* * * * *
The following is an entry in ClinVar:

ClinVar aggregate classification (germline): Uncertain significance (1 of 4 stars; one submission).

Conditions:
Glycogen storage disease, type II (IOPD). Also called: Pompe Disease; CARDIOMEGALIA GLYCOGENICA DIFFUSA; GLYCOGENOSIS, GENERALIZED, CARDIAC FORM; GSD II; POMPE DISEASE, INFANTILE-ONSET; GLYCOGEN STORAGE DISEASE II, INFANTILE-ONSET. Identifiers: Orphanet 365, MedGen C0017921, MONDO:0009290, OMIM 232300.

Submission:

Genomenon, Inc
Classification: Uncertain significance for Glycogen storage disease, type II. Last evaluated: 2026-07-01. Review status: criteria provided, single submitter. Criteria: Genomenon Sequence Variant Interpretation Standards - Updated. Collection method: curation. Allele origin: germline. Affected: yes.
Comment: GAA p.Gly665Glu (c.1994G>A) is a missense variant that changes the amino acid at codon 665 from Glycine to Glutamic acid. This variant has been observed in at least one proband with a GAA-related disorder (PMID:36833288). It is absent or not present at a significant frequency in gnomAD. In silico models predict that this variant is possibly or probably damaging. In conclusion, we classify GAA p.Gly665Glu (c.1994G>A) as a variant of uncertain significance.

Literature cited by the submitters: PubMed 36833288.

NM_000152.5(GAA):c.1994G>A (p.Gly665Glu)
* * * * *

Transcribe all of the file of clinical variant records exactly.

The following is an entry in ClinVar:

ClinVar aggregate classification (germline): Uncertain significance (1 of 4 stars; one submission).

Conditions:
Glycogen storage disease, type II (IOPD). Also called: Pompe Disease; CARDIOMEGALIA GLYCOGENICA DIFFUSA; GLYCOGENOSIS, GENERALIZED, CARDIAC FORM; GSD II; POMPE DISEASE, INFANTILE-ONSET; GLYCOGEN STORAGE DISEASE II, INFANTILE-ONSET. Identifiers: Orphanet 365, MedGen C0017921, MONDO:0009290, OMIM 232300.

Submission:

Genomenon, Inc
Classification: Uncertain significance for Glycogen storage disease, type II. Last evaluated: 2026-07-01. Review status: criteria provided, single submitter. Criteria: Genomenon Sequence Variant Interpretation Standards - Updated. Collection method: curation. Allele origin: germline. Affected: yes.
Comment: GAA p.Gly665Glu (c.1994G>A) is a missense variant that changes the amino acid at codon 665 from Glycine to Glutamic acid. This variant has been observed in at least one proband with a GAA-related disorder (PMID:36833288). It is absent or not present at a significant frequency in gnomAD. In silico models predict that this variant is possibly or probably damaging. In conclusion, we classify GAA p.Gly665Glu (c.1994G>A) as a variant of uncertain significance.

Literature cited by the submitters: PubMed 36833288.

NM_000152.5(GAA):c.1994G>A (p.Gly665Glu)